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Thread: DOU 45, DOT 45, SWP 45 question?

  1. #1
    Senior Member PMKS's Avatar
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    Default DOU 45, DOT 45, SWP 45 question?

    Acquaintance got a 98K "Post War" from Samco.

    As described to me, have not seen yet:

    Receiver was not ground
    DOU45
    German markings, on receiver and barrel
    has a bayo lug, stamped bands with holes for kriegs screws, but has a band spring. Stock has cupped buttplate and stock has regular takedown disk, post-war "winter trigger guard"
    Bolt matches receiver, trigger guard has no serial.

    What is the story on these Samco Czech 98K's?
    A search revealed posts on gunboards where a guy got a unground SWP45 from Samco.

    If they are postwar made, why German markings?
    seems like a good deal at $279 if the receivers are not ground, better than getting a RC?
    Last edited by PMKS; 07-05-2012 at 11:25 PM. Reason: mistake

  2. #2
    Moderator˛ Pisgah's Avatar
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    Interesting rifles and usually well worth $279 or so. After the war the Czechoslovakians took back control of the German small arms industry within their borders. This included quantities of Kar.98k parts. Starting some time postwar they began to assemble new rifles using these leftover parts. It appears they had a number of unused wartime barrels with German markings along with unused receivers already marked with 3 letter codes and dates. They used the swp 45 and dou.45 receivers as they were but removed the 4 from dot 1944's and added the 5 to create dot 1945's. Later they also created the tgf code. They mixed these late war parts with some newly manufactuured parts, most notably semi-Kriegs stocks and the one peice Winter triggerguards without a separate floorplate. These rifles are generally easy to spot because of those differences as well as having Czech rampant lion type firing proofs, "Ceskoslovenska Zbrojovka.." siderail markings, and a different type of serializing which used up to 4 digit serial numbers and typically an upper case seral number letter suffix.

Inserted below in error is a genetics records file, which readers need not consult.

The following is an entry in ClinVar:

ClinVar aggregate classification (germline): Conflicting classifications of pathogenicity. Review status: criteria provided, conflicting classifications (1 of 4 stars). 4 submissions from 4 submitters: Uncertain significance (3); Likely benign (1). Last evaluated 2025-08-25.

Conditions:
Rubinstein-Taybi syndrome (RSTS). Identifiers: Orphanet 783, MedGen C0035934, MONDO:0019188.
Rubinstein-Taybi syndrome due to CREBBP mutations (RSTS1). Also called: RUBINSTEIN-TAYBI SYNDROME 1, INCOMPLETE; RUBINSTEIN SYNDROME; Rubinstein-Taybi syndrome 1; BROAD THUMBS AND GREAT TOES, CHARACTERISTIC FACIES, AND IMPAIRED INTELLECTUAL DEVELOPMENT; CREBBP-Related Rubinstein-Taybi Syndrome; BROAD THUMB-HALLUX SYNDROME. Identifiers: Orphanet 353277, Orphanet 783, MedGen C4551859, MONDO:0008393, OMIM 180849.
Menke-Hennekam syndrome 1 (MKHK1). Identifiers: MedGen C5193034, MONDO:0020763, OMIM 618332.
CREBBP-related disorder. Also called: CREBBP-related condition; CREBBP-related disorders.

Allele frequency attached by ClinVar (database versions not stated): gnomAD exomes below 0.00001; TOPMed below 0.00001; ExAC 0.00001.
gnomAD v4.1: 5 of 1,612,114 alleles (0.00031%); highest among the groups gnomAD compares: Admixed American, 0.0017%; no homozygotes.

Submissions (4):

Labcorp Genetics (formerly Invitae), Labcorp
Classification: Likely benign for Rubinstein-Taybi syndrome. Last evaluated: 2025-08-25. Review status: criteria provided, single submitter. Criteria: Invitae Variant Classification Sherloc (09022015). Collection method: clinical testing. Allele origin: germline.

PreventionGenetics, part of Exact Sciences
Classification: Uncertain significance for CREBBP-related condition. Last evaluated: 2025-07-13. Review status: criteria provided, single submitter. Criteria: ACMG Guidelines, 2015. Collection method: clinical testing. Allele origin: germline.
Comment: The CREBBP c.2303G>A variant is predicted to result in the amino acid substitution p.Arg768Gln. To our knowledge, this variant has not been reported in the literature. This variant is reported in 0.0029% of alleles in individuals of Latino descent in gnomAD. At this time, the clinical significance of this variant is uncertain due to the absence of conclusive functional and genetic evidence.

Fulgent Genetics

WTB/WTT: (1)late E/H marked bcd stock cut for machine gun barrel; (2)unnumbered E/359 inspected armourer stock; (3)transitional late unnumbered type dot stock which uses bandspring and has bayo mount but no cleaning rod hole; (4)unnumbered byf standard stock as typically found on some byf 44 K and L block rifles; (5)unnumbered E/H bnz standard stock as typically found on bnz.4 and bnz 44 N, O, and P block rifles; (6)unnumbered flat buttplate with inspection marking (armourer flat buttplate);

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    Senior Member tsmgguy's Avatar